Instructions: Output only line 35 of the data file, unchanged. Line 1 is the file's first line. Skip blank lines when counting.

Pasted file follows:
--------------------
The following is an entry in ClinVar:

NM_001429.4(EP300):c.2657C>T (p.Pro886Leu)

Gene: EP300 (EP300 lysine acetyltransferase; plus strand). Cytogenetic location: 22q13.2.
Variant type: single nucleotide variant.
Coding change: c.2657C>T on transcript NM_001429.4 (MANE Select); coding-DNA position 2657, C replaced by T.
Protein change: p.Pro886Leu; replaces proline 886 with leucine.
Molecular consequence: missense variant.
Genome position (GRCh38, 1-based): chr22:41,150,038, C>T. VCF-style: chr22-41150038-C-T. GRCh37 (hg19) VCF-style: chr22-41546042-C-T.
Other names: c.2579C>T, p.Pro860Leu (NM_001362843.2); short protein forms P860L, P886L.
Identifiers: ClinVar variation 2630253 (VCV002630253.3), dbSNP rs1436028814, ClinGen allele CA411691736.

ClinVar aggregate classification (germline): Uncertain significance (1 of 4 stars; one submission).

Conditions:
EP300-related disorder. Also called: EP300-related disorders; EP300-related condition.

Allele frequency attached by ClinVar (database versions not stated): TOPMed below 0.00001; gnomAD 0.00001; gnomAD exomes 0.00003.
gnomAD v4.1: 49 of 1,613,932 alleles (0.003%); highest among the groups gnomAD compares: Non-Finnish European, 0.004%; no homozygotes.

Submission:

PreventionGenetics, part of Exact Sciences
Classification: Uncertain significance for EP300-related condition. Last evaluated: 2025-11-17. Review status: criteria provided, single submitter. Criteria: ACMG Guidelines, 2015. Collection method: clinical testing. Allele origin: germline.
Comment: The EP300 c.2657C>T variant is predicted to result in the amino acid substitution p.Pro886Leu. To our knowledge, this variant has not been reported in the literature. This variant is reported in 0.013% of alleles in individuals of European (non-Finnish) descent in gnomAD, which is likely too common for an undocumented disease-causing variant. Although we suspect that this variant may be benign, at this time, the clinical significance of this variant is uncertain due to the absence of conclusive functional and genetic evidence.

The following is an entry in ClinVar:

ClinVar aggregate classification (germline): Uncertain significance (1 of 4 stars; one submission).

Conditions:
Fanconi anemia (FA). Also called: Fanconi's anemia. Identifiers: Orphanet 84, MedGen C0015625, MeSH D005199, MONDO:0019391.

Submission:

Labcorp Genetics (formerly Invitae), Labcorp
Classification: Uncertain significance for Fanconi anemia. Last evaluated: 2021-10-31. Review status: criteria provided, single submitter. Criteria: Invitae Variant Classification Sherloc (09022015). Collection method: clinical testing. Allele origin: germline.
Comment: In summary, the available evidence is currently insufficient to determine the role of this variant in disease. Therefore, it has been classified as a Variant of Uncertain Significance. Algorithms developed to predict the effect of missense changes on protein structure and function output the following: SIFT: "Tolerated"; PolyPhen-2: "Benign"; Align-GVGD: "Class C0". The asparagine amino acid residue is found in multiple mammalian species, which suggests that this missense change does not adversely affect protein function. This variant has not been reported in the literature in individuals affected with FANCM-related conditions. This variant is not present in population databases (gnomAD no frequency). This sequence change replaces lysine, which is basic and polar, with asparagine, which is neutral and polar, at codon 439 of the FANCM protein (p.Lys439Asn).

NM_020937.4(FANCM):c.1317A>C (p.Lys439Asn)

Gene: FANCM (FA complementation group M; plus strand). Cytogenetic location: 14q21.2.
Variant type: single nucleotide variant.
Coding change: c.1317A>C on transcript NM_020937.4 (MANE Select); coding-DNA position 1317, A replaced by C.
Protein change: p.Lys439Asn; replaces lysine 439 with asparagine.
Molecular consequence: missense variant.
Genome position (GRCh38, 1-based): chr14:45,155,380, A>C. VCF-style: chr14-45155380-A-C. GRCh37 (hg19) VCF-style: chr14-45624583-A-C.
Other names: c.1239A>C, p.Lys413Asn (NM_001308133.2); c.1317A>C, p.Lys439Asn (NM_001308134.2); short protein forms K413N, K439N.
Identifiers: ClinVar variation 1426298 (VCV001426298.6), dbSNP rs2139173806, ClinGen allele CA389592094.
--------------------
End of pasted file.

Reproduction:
Other names: c.1239A>C, p.Lys413Asn (NM_001308133.2); c.1317A>C, p.Lys439Asn (NM_001308134.2); short protein forms K413N, K439N.